Water is essential for life as we know it. However, scientists debate how it reached the Earth and whether the same processes could seed rocky exoplanets orbiting distant stars.
New insights may come from the planetary system PDS 70, located 370 light-years away. The star hosts both an inner disk and outer disk of gas and dust, separated by a 5 billion-mile-wide (8 billion kilometer) gap, and within that gap are two known gas-giant planets.
New measurements by NASA’s James Webb Space Telescope’s MIRI (Mid-Infrared Instrument) have detected water vapor in the system’s inner disk, at distances of less than 100 million miles (160 million kilometers) from the star – the region where rocky, terrestrial planets may be forming. (The Earth orbits 93 million miles from our Sun.) This is the first detection of water in the terrestrial region of a disk already known to host two or more protoplanets.
“We’ve seen water in other disks, but not so close in and in a system where planets are currently assembling. We couldn’t make this type of measurement before Webb,” said lead author Giulia Perotti of the Max Planck Institute for Astronomy (MPIA) in Heidelberg, Germany.
“This discovery is extremely exciting, as it probes the region where rocky planets similar to Earth typically form,” added MPIA director Thomas Henning, a co-author on the paper. Henning is co-principal investigator of Webb’s MIRI (Mid-Infrared Instrument), which made the detection, and the principal investigator of the MINDS (MIRI Mid-Infrared Disk Survey) program that took the data.
A Steamy Environment for Forming Planets
PDS 70 is a K-type star, cooler than our Sun, and is estimated to be 5.4 million years old. This is relatively old in terms of stars with planet-forming disks, which made the discovery of water vapor surprising.
Over time, the gas and dust content of planet-forming disks declines. Either the central star’s radiation and winds blow out such material, or the dust grows into larger objects that eventually form planets. As previous studies failed to detect water in the central regions of similarly aged disks, astronomers suspected it might not survive the harsh stellar radiation, leading to a dry environment for the formation of any rocky planets.
Astronomers haven’t yet detected any planets forming within the inner disk of PDS 70. However, they do see the raw materials for building rocky worlds in the form of silicates. The detection of water vapor implies that if rocky planets are forming there, they will have water available to them from the beginning.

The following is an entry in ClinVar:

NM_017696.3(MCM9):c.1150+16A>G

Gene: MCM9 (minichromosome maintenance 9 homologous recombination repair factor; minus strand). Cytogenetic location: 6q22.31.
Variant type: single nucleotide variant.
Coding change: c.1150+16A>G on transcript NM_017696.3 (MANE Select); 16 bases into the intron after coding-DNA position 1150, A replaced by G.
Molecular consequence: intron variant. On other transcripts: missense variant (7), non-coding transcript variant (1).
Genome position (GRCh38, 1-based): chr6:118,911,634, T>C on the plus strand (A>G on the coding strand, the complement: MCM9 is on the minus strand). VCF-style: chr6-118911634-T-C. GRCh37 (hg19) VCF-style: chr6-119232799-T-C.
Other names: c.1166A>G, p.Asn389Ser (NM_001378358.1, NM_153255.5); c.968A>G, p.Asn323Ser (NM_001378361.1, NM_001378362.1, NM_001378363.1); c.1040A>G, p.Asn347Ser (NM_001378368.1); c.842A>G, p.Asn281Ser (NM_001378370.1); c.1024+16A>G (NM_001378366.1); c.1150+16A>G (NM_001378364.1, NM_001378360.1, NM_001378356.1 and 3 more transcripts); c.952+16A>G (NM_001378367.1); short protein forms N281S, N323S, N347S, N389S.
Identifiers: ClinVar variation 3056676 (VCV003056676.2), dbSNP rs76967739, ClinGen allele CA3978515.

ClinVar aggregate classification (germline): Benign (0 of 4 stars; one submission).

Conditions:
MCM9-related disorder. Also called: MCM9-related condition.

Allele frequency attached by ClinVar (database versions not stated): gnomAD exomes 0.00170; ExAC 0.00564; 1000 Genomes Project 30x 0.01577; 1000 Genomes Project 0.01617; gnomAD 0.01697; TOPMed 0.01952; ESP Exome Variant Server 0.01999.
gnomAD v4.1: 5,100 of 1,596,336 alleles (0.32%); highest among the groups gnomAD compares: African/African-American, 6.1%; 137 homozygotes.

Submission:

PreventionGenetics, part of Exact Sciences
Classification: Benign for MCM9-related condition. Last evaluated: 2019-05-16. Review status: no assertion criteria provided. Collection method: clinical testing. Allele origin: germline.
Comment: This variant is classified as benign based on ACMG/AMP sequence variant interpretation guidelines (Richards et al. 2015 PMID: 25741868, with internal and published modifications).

“We find a relatively high amount of small dust grains. Combined with our detection of water vapor, the inner disk is a very exciting place,” said co-author Rens Waters of Radboud University in The Netherlands.
What is the Water’s Origin?
The discovery raises the question of where the water came from. The MINDS team considered two different scenarios to explain their finding.
One possibility is that water molecules are forming in place, where we detect them, as hydrogen and oxygen atoms combine. A second possibility is that ice-coated dust particles are being transported from the cool outer disk to the hot inner disk, where the water ice sublimates and turns into vapor. Such a transport system would be surprising, since the dust would have to cross the large gap carved out by the two giant planets.
Another question raised by the discovery is how water could survive so close to the star, when the star’s ultraviolet light should break apart any water molecules. Most likely, surrounding material such as dust and other water molecules serves as a protective shield. As a result, the water detected in the inner disk of PDS 70 could survive destruction.
Ultimately, the team will use two more of Webb’s instruments, NIRCam (Near-Infrared Camera) and NIRSpec (Near-Infrared Spectrograph) to study the PDS 70 system in an effort to glean an even greater understanding.
These observations were taken as part of Guaranteed Time Observation program 1282. This finding has been published in the journal Nature.